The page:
Toombs, E., Lund, J., Radford, A. et al. Adverse Childhood Experiences (ACEs) and Health Histories Among Clients in a First Nations-Led Treatment for Substance Use. Int J Ment Health Addiction (2022). https://doi.org/10.1007/s11469-022-00883-1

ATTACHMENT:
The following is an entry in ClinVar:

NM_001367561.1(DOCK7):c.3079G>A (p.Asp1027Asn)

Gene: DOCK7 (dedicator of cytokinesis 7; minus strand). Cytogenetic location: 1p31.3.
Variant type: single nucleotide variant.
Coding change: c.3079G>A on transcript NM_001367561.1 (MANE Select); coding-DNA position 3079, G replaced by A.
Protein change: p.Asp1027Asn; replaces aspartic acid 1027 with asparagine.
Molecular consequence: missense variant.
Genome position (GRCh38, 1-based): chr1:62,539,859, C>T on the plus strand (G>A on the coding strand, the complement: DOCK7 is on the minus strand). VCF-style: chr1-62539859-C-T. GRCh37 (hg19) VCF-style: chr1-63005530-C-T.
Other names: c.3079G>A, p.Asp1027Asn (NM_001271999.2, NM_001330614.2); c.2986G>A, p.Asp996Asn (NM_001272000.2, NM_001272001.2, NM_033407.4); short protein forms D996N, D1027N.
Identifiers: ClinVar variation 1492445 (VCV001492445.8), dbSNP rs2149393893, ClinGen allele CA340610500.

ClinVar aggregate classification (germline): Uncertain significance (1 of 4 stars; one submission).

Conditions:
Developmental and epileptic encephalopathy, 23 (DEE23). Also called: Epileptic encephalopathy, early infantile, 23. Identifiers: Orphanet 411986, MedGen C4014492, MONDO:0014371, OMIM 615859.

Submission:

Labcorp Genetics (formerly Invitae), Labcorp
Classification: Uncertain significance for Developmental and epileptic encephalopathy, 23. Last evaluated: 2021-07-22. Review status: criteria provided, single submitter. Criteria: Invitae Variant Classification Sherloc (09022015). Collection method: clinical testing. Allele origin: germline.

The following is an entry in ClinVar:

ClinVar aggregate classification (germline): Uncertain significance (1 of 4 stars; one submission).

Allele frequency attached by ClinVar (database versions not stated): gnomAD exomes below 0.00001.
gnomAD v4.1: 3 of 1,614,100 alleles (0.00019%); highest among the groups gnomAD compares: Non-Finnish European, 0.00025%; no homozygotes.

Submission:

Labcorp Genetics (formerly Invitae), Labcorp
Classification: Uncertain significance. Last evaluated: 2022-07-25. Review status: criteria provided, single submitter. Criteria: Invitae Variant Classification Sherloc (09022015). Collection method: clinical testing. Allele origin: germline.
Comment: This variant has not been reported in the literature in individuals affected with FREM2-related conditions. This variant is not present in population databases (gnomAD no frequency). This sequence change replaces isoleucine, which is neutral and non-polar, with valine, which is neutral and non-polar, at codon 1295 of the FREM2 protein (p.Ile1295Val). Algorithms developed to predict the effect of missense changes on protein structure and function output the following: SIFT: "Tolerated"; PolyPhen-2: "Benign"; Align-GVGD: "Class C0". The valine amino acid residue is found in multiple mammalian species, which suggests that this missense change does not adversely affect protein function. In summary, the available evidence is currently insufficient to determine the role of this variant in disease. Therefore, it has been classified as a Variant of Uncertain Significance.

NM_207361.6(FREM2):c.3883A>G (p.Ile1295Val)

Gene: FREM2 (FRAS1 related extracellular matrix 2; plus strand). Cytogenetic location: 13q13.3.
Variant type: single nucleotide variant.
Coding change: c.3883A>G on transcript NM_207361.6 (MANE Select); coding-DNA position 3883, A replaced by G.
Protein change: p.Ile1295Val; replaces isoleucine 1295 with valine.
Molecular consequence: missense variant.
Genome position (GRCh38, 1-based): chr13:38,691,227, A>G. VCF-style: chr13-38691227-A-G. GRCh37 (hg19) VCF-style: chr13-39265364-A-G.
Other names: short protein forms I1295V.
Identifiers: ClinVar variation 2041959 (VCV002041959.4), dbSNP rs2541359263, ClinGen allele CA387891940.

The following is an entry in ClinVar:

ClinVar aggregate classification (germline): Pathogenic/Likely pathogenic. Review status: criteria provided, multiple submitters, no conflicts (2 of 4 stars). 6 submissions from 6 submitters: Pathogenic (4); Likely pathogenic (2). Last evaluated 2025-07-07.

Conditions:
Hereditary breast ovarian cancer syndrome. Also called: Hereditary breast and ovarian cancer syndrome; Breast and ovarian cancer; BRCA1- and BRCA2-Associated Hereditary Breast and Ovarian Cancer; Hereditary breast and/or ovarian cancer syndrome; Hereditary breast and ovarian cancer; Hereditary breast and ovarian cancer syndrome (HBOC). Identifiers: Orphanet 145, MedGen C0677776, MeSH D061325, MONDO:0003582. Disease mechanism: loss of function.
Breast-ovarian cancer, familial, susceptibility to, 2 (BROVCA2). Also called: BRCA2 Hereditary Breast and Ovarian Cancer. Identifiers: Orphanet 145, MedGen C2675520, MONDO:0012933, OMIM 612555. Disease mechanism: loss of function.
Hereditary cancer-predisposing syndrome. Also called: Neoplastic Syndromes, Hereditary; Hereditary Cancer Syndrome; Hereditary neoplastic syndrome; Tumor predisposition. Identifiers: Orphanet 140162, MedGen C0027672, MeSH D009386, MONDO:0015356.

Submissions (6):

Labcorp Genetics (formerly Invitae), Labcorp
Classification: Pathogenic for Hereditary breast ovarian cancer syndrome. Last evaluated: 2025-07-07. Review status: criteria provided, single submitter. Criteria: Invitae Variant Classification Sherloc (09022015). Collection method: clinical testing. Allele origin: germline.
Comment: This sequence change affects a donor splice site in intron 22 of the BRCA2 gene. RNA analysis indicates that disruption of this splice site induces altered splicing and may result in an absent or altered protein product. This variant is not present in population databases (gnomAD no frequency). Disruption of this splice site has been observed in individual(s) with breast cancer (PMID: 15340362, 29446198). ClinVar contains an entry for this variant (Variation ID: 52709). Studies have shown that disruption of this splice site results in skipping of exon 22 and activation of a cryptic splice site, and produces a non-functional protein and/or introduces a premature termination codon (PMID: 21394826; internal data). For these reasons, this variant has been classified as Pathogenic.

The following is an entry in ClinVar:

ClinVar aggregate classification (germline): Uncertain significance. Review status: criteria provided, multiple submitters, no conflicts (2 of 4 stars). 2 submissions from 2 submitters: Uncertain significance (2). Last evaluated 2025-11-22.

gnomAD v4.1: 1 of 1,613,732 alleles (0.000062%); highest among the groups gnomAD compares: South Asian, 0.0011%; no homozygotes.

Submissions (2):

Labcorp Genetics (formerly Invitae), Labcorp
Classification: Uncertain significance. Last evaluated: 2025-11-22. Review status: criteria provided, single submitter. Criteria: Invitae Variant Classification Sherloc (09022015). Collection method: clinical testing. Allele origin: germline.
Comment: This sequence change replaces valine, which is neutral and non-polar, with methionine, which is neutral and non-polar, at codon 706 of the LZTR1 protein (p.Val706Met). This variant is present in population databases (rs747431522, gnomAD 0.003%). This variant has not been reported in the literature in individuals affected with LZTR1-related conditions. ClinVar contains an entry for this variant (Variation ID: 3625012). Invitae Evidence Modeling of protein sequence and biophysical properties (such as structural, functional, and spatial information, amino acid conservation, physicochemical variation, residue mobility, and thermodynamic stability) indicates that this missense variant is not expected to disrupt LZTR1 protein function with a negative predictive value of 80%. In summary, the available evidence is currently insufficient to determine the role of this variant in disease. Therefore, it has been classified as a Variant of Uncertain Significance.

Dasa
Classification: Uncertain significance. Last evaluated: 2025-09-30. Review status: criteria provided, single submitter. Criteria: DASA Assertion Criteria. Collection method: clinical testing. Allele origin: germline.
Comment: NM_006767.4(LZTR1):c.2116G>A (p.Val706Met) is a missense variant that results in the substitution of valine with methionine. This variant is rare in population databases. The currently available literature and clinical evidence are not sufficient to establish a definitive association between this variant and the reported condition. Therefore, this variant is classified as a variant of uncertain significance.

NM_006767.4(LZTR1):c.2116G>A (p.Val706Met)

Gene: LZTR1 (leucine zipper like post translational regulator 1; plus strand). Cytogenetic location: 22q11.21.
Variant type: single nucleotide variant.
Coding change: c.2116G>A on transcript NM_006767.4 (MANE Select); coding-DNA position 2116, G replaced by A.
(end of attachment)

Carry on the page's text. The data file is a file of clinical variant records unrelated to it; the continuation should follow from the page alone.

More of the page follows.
First Nations adults continue to experience significant health disparities compared to non-First Nations adults in Canada. Ongoing difficulties associated with intergenerational trauma among First Nations peoples may be examined using the adverse childhood experiences (ACEs) model, which measures various forms of abuse, neglect, and household dysfunction. We examined prevalence rates of ACEs and physical and mental health outcomes within a predominately First Nation sample of clients seeking substance use treatment from a First Nations-led treatment facility. The prevalence of ACEs was higher than national averages and previous data collected with broader Indigenous samples in Canada. Descriptive analyses of ACEs and health outcomes for those seeking First Nations-led substance use treatment showed these participants had more chronic health difficulties co-morbid with clinical levels of problematic substance use. To improve ongoing best-treatment options for those seeking substance use treatment, continued assessment and promotion of broader aspects of health and wellbeing are required, including the balance of physical, emotional, spiritual, and mental health and wellbeing across a lifespan.